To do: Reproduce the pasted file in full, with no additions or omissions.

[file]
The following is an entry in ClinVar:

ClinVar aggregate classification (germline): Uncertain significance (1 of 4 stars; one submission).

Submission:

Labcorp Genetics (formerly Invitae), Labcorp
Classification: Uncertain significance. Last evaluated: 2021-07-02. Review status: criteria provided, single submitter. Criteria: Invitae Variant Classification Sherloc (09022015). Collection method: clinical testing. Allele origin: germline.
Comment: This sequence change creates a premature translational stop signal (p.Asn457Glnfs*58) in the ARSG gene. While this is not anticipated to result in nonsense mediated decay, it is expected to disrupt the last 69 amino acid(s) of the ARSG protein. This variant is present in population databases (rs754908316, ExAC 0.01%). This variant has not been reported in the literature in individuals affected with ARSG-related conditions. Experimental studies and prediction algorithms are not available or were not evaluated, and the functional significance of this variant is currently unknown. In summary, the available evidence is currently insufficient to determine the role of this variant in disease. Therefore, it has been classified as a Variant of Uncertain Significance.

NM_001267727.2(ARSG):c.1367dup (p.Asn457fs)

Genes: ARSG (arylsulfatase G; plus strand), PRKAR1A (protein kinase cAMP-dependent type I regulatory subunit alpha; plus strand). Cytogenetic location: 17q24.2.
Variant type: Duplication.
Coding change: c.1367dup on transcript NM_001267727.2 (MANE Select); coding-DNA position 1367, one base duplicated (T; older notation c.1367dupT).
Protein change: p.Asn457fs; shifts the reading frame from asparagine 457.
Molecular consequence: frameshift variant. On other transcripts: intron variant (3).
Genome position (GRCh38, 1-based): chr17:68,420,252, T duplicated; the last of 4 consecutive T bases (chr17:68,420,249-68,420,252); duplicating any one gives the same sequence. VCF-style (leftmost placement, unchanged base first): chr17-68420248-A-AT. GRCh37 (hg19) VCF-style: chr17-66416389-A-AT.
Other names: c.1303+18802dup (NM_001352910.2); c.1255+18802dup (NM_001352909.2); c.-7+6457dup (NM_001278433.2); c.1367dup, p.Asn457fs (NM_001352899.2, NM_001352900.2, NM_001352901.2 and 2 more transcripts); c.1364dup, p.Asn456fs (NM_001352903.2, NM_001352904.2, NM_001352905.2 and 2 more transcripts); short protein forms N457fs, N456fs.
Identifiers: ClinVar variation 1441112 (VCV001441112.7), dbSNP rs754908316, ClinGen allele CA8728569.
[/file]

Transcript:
The following is an entry in ClinVar:

ClinVar aggregate classification (germline): Uncertain significance (1 of 4 stars; one submission).

Submission:

Labcorp Genetics (formerly Invitae), Labcorp
Classification: Uncertain significance. Last evaluated: 2021-07-02. Review status: criteria provided, single submitter. Criteria: Invitae Variant Classification Sherloc (09022015). Collection method: clinical testing. Allele origin: germline.
Comment: This sequence change creates a premature translational stop signal (p.Asn457Glnfs*58) in the ARSG gene. While this is not anticipated to result in nonsense mediated decay, it is expected to disrupt the last 69 amino acid(s) of the ARSG protein. This variant is present in population databases (rs754908316, ExAC 0.01%). This variant has not been reported in the literature in individuals affected with ARSG-related conditions. Experimental studies and prediction algorithms are not available or were not evaluated, and the functional significance of this variant is currently unknown. In summary, the available evidence is currently insufficient to determine the role of this variant in disease. Therefore, it has been classified as a Variant of Uncertain Significance.

NM_001267727.2(ARSG):c.1367dup (p.Asn457fs)

Genes: ARSG (arylsulfatase G; plus strand), PRKAR1A (protein kinase cAMP-dependent type I regulatory subunit alpha; plus strand). Cytogenetic location: 17q24.2.
Variant type: Duplication.
Coding change: c.1367dup on transcript NM_001267727.2 (MANE Select); coding-DNA position 1367, one base duplicated (T; older notation c.1367dupT).
Protein change: p.Asn457fs; shifts the reading frame from asparagine 457.
Molecular consequence: frameshift variant. On other transcripts: intron variant (3).
Genome position (GRCh38, 1-based): chr17:68,420,252, T duplicated; the last of 4 consecutive T bases (chr17:68,420,249-68,420,252); duplicating any one gives the same sequence. VCF-style (leftmost placement, unchanged base first): chr17-68420248-A-AT. GRCh37 (hg19) VCF-style: chr17-66416389-A-AT.
Other names: c.1303+18802dup (NM_001352910.2); c.1255+18802dup (NM_001352909.2); c.-7+6457dup (NM_001278433.2); c.1367dup, p.Asn457fs (NM_001352899.2, NM_001352900.2, NM_001352901.2 and 2 more transcripts); c.1364dup, p.Asn456fs (NM_001352903.2, NM_001352904.2, NM_001352905.2 and 2 more transcripts); short protein forms N457fs, N456fs.
Identifiers: ClinVar variation 1441112 (VCV001441112.7), dbSNP rs754908316, ClinGen allele CA8728569.